Virgin America (San Francisco) is entering the Chicago market with a flourish on May 25 when it starts its brand of service to Los Angeles and San Francisco.
On April 20 the airline launched a social network assault on the established carriers in the market. The flashy airline issued the following statement:
“Virgin America, the new airline that is anything but ordinary, today (April 20) launches a social media-driven digital marketing campaign that invites flyers in its newest market to take the “Flight for Chicago Challenge.” In February, the award-winning airline launched sales to its newest market of Chicago O’Hare International Airport (ORD), with daily nonstop flights from both Los Angeles International Airport (LAX) and San Francisco International Airport (SFO) starting on May 25, 2011. With legacy airlines representing 98 percent of domestic departures at ORD, Virgin America is injecting some much-needed competition into the ORD-West Coast routes with its unique low-fare flights. The “Flight for Chicago” Facebook Challenge asks Chicagoans to help the new airline “put the smack-down on ordinary air travel” and fight for a good cause at the same time. Those who submit an approved Facebook photo or video by May 11, 2011, showing how they “rise above the ordinary” and are not “featherweight flyers” receive a two-for-one offer on Virgin America’s fresh new Chicago flights. The airline will donate $5 per entry to Stand Up To Cancer. The top five video submissions and top five photo submissions, as determined by voting and judging, will go on to become “contenders” to decide who will be the title holder of the Chicago skies, with the airline inviting them to fly on its competition to California and back to Chicago on one of Virgin America’s inaugural flights.
Known for its mood-lit, beautifully designed cabins, touch-screen entertainment and low-fare service, Virgin America has been shaking up the status quo in domestic flying since its 2007 launch – and winning over consumers and travel awards along the way. The top ten “Flight for Chicago” contenders will score a one-way flight from ORD to LAX or SFO on any competing domestic airline and a “victory lap home” on one of Virgin America’s May inaugural flights from California to Chicago. Contenders will also receive environmentally-responsible roundtrip ground transportation from Embarque, a three-night stay at the Clift San Francisco or Mondrian Los Angeles Hotel and a video-enabled no-contract Virgin Mobile USA LG Optimus V with a $40 Top-Up card to document their experience. Voting is open to everyone, and those who vote will also receive a 20 percent off discount promo code on Virgin America flights. The “Flight for Chicago” challenge is live from April 20, 2011 – May 11, 2011 on the airline’s Facebook page at: http://www.facebook.com/virginamerica.”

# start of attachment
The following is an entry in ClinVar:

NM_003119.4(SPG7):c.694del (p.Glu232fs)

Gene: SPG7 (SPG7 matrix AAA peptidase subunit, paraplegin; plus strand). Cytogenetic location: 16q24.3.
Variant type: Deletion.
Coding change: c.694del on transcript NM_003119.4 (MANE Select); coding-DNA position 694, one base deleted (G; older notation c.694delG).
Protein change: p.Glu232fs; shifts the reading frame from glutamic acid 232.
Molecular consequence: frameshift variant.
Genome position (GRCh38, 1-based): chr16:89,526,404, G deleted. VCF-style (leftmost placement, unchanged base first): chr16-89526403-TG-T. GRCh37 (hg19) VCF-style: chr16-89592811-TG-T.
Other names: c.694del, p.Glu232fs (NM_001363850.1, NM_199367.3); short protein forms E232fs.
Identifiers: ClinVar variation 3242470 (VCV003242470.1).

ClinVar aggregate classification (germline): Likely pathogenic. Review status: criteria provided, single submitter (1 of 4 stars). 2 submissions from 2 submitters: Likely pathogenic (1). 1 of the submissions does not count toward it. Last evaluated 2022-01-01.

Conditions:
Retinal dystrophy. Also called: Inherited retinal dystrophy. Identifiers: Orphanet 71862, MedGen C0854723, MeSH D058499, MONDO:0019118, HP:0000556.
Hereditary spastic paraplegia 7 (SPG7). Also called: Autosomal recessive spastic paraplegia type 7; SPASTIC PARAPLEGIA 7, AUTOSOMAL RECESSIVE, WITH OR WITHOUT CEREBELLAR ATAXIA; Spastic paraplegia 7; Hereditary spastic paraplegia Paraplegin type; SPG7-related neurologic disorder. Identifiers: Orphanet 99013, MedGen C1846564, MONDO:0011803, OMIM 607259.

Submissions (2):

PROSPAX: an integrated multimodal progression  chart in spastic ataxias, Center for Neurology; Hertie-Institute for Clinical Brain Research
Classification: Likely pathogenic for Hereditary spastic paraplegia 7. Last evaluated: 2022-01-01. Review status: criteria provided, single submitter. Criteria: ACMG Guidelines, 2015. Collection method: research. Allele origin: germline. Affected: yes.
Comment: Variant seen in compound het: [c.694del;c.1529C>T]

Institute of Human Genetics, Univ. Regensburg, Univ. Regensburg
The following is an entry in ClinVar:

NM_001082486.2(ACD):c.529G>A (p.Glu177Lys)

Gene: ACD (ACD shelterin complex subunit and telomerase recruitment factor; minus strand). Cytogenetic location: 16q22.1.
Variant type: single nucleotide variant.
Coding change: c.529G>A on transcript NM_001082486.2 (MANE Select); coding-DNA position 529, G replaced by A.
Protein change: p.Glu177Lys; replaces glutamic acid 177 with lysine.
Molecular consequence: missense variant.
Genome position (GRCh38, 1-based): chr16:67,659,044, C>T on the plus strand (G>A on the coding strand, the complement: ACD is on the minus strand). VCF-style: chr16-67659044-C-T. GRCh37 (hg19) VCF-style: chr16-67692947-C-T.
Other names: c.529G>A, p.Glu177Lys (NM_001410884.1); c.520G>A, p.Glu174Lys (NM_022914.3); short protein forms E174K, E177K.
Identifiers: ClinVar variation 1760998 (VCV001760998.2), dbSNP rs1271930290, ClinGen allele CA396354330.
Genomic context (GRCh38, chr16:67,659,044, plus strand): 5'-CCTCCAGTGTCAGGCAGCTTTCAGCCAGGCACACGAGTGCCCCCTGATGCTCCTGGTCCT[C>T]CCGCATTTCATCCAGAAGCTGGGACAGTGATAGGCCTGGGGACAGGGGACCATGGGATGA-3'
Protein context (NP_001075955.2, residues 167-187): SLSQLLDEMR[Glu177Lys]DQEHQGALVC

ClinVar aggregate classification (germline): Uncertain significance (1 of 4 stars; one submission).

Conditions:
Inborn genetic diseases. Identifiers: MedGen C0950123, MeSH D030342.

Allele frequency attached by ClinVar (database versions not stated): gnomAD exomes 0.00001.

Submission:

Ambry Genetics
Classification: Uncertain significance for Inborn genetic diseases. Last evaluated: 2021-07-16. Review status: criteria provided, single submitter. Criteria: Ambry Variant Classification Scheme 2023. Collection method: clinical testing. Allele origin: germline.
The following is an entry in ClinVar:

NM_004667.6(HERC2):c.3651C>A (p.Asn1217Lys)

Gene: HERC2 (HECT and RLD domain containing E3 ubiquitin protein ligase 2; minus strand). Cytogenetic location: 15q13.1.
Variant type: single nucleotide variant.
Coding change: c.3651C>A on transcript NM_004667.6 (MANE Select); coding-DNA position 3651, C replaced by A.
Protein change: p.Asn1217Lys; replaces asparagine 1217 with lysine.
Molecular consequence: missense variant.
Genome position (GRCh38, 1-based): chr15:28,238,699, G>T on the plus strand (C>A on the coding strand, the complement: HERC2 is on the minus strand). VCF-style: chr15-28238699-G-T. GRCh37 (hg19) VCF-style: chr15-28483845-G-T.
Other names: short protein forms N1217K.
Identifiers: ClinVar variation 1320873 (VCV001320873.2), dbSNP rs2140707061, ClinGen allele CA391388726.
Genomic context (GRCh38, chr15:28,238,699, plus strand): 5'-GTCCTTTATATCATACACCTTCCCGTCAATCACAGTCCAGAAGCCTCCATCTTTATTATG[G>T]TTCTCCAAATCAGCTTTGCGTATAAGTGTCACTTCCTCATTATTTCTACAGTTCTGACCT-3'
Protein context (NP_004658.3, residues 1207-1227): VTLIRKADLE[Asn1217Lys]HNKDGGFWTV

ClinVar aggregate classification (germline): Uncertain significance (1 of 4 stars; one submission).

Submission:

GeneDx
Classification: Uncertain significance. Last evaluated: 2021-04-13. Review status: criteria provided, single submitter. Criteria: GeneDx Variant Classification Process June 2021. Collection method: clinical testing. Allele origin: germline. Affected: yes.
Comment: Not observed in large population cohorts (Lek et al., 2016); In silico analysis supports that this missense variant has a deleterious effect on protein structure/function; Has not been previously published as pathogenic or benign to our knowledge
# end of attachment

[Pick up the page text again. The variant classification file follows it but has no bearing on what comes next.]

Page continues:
Also read the full story from the Chicago Tribune for the “Battle of Chicago”: CLICK HERE
On the financial side, the airline on April 21 reported its financial results for the fourth quarter of 2010 and full year 2010.
According to Virgin America, “Against the backdrop of higher fuel costs and the 2010 winter storms, the airline reported strong revenue performance with a 32 percent jump in revenue versus full year 2009. The airline reported revenues of $191 million for the fourth quarter of 2010 and $724 million for full year 2010 – a year-over-year revenue increase of 25 percent and 32 percent respectively (on a 17 percent year-over-year increase in capacity for the full year). For full year 2010, Virgin America reported a $12 million operating loss on revenues of $724 million — a 68 percent year-over-year improvement, and notable given that the airline’s fuel costs also increased by $73 million for the same period due to higher fuel costs per gallon. The airline reported a (1.7) percent operating margin for full year 2010. As the airline continued to deliver significant growth, it reported industry-leading unit revenue performance (RASM) with a 16 percent improvement in RASM year-over-year for full year 2010. The growing airline’s stage-length adjusted guest unit revenue was also up 12 percent for the quarter and 20 percent for the full year. In 2010, the company reported its first quarterly net profit in the third quarter. Despite its revenue performance and its first quarterly net profit, the airline’s full year 2010 results were lower than originally forecast primarily due to increased fuel costs, higher costs of growth and the impact of the East Coast storms.”
The airline reported an operating loss of $11 million in the fourth quarter.
The airline grew its fleet from 28 aircraft to 34 aircraft during 2010. The airline’s yield per passenger mile for full year 2010 was 11 cents, up 16 percent compared to full year 2009. Virgin America continues to hedge in order to help manage fuel price volatility. The airline hedged 50 percent of its 2011 projected fuel requirements, with 77 percent of its first quarter 2011 requirements hedged at an average crude oil call strike price of $82 per barrel.
Virgin America ended 2010 with $30 million in unrestricted cash and $66 million in total liquidity. Does it have the financial staying power to take on the big legacy carriers? It bravely believes it does due to its superior product.
Copyright Photo: Michael B. Ing. Please click on the photo for additional information.